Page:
THIS ARTICLE MAY CONTAIN SPOILERS TO GBBO EPISODE 7.
This week saw The Great British Bake Off’s first foray into veganism and the Green18 team are overjoyed at the progressiveness. However, since the news of this development, I’ve been thinking about the motives behind the decision. According to the Evening Standard, Paul Hollywood explained: "We wanted something different and something to represent what was happening in this country. Veganism is something that seems to be growing. That's why it is in."
This is all very well and good, and I’m in love with the amount of chat that has occurred on the show’s Twitter page to give publicity to the episode and therefore the lifestyle. However, doing some very minor research, I discovered that some responses were not so loving, and I began to think more about the attitudes that society still holds towards veganism.
I was motivated by the part of the preview where Noel Fielding told Kim Joy that she looked like she’d set foot in a few vegan restaurants, a comment undoubtedly provoked by her quirky appearance and behaviour. Harmless. As a disclaimer, by no account do I now hate Noel Fielding. He apparently suggested Vegan Week anyway. But his comment led me to think about the prejudices people hold against vegans – prejudices that cause people to claim that Vegan Week is a ‘load of old bollocks’ (please appreciate the sensible people responding to Stuart on this tweet feed).
It is interesting to me that people still consider ‘vegan’ to be synonymous with ‘weirdo hippy’. My own mother (hi, mum) said as much about me when I told her I’d stopped cooking meat...The prejudices that seem to have formed around veganism have done so, in my opinion, because this is the way that the trend has so often been presented. As with all exaggerated caricatures, there is some truth lurking somewhere. There are vegans out there who shove their views down the throats of whoever will politely listen. There are some who take their views to the extreme. There are some who think the lifestyle, for whatever reason, is the be-all-and-end-all. Presenting your views in this way is not okay regardless of what your lifestyle choice is. Here at Green18, we are firm believers in trying to get people to understand your point of view without presenting it as an all or nothing approach.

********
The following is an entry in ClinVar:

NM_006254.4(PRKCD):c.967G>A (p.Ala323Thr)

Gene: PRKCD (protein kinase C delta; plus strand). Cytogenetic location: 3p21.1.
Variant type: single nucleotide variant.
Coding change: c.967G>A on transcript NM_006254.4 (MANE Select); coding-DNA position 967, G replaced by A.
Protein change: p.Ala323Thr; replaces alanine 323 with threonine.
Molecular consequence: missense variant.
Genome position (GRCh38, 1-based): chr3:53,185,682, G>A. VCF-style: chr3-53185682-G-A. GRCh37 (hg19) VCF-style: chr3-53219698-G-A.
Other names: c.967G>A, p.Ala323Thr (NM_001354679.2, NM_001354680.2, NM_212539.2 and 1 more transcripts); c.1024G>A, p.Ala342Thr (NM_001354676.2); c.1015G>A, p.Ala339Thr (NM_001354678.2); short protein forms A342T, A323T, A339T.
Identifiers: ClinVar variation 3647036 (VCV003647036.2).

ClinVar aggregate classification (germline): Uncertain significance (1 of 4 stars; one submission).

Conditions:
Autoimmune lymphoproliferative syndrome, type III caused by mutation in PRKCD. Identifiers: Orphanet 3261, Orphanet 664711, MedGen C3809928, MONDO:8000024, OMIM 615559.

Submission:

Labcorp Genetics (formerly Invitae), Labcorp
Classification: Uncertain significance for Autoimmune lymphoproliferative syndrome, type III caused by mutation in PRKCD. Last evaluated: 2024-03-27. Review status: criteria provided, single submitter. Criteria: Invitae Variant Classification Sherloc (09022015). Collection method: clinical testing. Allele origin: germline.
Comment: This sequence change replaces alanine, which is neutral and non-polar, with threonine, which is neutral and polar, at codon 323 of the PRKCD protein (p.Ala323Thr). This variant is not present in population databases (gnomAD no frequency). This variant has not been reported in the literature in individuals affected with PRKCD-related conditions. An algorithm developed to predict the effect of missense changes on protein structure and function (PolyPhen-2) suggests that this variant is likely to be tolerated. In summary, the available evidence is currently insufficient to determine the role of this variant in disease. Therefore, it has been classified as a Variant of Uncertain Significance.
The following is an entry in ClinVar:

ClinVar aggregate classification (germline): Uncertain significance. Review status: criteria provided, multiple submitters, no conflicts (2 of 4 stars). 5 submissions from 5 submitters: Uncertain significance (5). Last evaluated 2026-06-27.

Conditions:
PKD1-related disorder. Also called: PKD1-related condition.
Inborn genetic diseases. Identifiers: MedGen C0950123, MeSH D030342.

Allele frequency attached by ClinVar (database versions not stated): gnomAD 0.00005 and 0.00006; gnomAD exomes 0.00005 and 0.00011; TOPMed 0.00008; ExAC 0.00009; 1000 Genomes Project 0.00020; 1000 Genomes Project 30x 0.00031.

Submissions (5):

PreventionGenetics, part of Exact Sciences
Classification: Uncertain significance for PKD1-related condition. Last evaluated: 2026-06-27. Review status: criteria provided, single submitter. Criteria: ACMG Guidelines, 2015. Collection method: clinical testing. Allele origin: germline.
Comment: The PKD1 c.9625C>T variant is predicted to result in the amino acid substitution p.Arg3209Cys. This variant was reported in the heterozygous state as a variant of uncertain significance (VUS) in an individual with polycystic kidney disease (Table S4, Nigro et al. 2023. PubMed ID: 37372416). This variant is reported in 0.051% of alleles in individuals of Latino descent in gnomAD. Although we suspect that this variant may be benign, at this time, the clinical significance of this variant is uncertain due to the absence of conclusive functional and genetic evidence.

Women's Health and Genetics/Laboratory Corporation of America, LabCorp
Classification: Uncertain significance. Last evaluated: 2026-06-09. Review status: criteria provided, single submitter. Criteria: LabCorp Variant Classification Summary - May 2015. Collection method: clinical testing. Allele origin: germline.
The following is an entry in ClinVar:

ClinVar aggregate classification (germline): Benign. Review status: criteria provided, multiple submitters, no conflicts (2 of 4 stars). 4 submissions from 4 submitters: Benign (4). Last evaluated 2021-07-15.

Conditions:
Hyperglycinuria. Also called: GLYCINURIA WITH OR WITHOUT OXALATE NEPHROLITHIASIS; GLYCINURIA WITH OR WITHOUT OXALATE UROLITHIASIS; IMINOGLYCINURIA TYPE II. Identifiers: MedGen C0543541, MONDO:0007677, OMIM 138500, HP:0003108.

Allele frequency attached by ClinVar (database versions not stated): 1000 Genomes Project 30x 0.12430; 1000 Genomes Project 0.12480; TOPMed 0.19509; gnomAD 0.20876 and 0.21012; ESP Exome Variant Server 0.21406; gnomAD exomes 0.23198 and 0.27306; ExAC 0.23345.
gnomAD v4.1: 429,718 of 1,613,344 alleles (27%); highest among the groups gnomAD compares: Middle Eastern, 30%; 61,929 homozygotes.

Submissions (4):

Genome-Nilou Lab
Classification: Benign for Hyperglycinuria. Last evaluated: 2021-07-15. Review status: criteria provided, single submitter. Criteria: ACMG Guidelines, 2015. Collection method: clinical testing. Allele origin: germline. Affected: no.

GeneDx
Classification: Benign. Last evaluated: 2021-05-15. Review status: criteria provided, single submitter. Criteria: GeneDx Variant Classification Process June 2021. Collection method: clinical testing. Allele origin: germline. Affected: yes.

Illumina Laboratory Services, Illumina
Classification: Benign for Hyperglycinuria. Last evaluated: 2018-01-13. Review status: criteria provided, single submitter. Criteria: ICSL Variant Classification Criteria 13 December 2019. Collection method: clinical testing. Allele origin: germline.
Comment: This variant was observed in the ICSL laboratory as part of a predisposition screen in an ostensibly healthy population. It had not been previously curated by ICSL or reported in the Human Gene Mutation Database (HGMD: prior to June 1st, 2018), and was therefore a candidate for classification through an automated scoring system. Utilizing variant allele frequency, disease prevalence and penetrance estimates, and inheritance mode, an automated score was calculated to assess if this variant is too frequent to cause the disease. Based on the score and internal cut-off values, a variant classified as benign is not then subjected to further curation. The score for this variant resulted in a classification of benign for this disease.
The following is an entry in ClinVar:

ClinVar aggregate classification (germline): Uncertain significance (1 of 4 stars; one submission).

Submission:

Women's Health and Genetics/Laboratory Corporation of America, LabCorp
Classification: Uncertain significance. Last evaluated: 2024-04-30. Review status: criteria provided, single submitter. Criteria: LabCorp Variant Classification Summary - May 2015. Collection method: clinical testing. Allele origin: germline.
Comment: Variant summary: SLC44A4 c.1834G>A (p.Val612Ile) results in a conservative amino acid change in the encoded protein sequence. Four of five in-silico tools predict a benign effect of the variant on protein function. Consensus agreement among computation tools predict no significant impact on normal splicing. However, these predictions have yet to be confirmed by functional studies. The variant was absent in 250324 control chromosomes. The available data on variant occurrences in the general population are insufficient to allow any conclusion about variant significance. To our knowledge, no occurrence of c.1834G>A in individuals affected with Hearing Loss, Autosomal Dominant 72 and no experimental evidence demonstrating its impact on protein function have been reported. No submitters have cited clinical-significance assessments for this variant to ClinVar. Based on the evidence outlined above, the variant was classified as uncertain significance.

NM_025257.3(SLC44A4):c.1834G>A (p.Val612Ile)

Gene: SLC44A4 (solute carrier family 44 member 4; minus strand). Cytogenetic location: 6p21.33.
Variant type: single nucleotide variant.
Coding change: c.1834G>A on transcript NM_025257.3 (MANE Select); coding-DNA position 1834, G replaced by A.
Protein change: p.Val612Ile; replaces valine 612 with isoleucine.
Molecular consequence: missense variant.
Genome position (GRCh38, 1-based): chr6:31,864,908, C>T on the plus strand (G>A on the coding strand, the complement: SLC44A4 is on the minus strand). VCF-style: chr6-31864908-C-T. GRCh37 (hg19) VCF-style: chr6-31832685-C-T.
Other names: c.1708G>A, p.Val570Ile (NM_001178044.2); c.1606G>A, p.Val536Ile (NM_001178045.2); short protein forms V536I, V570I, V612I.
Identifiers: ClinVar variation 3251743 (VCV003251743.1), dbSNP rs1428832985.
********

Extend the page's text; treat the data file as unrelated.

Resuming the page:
In this light, mainstream shows like The Great British Bake Off actively welcoming the idea of vegan alternatives is exponentially helpful to dissolving these prejudices, because they show that not every vegan is the type of person you want to avoid a lecture from while you chow down on a cocktail sausage at a party. It’s about making vegan food accessible instead of exclusive. It’s also about showing the potential that vegan food has. I’m still in shock that a meringue can be made without eggs, and I bet it tasted delicious as well. I had a vegan doughnut this weekend and it was just as amazing as all of the (many) doughnuts that came before it; I just ate a vegan curry without even realising; I bought Deliciously Ella’s plant-based cookbook a few weeks ago and I’m genuinely just excited to have new recipes to base my meals around, without even thinking that they won’t contain animal products. (Incidentally, is plant-based different from vegan, or is it a euphemism to stop people getting annoyed about the rise of veganism?)
I’m going to take a second to point out that I’m not vegan and would find it very hard to be. I just resent any criticism the choice receives when it’s being made with the best possible aims. Starting on the Green18 journey this year has been a massive shock to my meat-eating system but it’s also been a pleasant surprise. I’m now almost completely vegetarian, a statement I never ever thought I’d utter, and I often eat vegan meals without realising, as I did tonight. Green18 is all about taking the steps you think you can manage. It’s about not saying flat out ‘I can’t do that’, a la this lady being interviewed by the BBC 3 seconds in to the video on the right. So if you think you can only manage to cut your meat intake down to four days a week instead of seven, that’s wonderful. It’s better than nothing at all. If you think you can go full vegan, that’s even more wonderful. If you want to eat a cocktail sausage at a party, you do you. As long as we have programmes and documentaries and articles showing us what we can do to change, we can make informed choices. And hopefully, by presenting these choices in the best possible light, we’re working towards a point where people won’t judge you for them.